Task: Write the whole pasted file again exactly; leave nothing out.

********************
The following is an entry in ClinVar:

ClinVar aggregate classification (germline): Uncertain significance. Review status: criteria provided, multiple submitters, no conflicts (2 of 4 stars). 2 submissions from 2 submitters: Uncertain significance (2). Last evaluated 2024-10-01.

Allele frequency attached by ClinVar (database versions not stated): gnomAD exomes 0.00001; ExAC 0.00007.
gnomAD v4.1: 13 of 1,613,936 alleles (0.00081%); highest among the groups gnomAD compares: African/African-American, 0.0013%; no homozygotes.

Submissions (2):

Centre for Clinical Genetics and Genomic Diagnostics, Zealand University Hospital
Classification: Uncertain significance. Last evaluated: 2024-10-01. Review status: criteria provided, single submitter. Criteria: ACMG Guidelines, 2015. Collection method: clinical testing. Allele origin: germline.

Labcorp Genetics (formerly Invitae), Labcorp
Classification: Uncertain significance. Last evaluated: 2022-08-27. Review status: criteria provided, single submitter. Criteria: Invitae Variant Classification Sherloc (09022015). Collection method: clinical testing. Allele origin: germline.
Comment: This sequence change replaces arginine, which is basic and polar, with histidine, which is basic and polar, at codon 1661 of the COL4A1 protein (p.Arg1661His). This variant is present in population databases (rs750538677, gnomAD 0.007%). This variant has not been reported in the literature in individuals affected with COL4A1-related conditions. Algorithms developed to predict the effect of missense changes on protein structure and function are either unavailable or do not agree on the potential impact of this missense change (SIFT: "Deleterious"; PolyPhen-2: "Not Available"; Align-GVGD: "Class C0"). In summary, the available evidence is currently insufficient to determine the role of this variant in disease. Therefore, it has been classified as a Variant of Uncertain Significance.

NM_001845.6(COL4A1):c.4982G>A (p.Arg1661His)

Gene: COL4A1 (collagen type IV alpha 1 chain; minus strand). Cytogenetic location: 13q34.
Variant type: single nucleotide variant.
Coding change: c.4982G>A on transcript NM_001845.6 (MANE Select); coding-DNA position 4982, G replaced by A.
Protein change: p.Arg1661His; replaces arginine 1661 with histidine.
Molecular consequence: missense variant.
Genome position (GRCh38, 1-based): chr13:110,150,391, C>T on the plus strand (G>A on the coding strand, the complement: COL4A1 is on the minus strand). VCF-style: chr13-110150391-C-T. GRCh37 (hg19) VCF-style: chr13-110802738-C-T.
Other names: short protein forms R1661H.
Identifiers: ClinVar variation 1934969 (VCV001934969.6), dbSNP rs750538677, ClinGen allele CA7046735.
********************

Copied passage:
The following is an entry in ClinVar:

ClinVar aggregate classification (germline): Uncertain significance. Review status: criteria provided, multiple submitters, no conflicts (2 of 4 stars). 2 submissions from 2 submitters: Uncertain significance (2). Last evaluated 2024-10-01.

Allele frequency attached by ClinVar (database versions not stated): gnomAD exomes 0.00001; ExAC 0.00007.
gnomAD v4.1: 13 of 1,613,936 alleles (0.00081%); highest among the groups gnomAD compares: African/African-American, 0.0013%; no homozygotes.

Submissions (2):

Centre for Clinical Genetics and Genomic Diagnostics, Zealand University Hospital
Classification: Uncertain significance. Last evaluated: 2024-10-01. Review status: criteria provided, single submitter. Criteria: ACMG Guidelines, 2015. Collection method: clinical testing. Allele origin: germline.

Labcorp Genetics (formerly Invitae), Labcorp
Classification: Uncertain significance. Last evaluated: 2022-08-27. Review status: criteria provided, single submitter. Criteria: Invitae Variant Classification Sherloc (09022015). Collection method: clinical testing. Allele origin: germline.
Comment: This sequence change replaces arginine, which is basic and polar, with histidine, which is basic and polar, at codon 1661 of the COL4A1 protein (p.Arg1661His). This variant is present in population databases (rs750538677, gnomAD 0.007%). This variant has not been reported in the literature in individuals affected with COL4A1-related conditions. Algorithms developed to predict the effect of missense changes on protein structure and function are either unavailable or do not agree on the potential impact of this missense change (SIFT: "Deleterious"; PolyPhen-2: "Not Available"; Align-GVGD: "Class C0"). In summary, the available evidence is currently insufficient to determine the role of this variant in disease. Therefore, it has been classified as a Variant of Uncertain Significance.

NM_001845.6(COL4A1):c.4982G>A (p.Arg1661His)

Gene: COL4A1 (collagen type IV alpha 1 chain; minus strand). Cytogenetic location: 13q34.
Variant type: single nucleotide variant.
Coding change: c.4982G>A on transcript NM_001845.6 (MANE Select); coding-DNA position 4982, G replaced by A.
Protein change: p.Arg1661His; replaces arginine 1661 with histidine.
Molecular consequence: missense variant.
Genome position (GRCh38, 1-based): chr13:110,150,391, C>T on the plus strand (G>A on the coding strand, the complement: COL4A1 is on the minus strand). VCF-style: chr13-110150391-C-T. GRCh37 (hg19) VCF-style: chr13-110802738-C-T.
Other names: short protein forms R1661H.
Identifiers: ClinVar variation 1934969 (VCV001934969.6), dbSNP rs750538677, ClinGen allele CA7046735.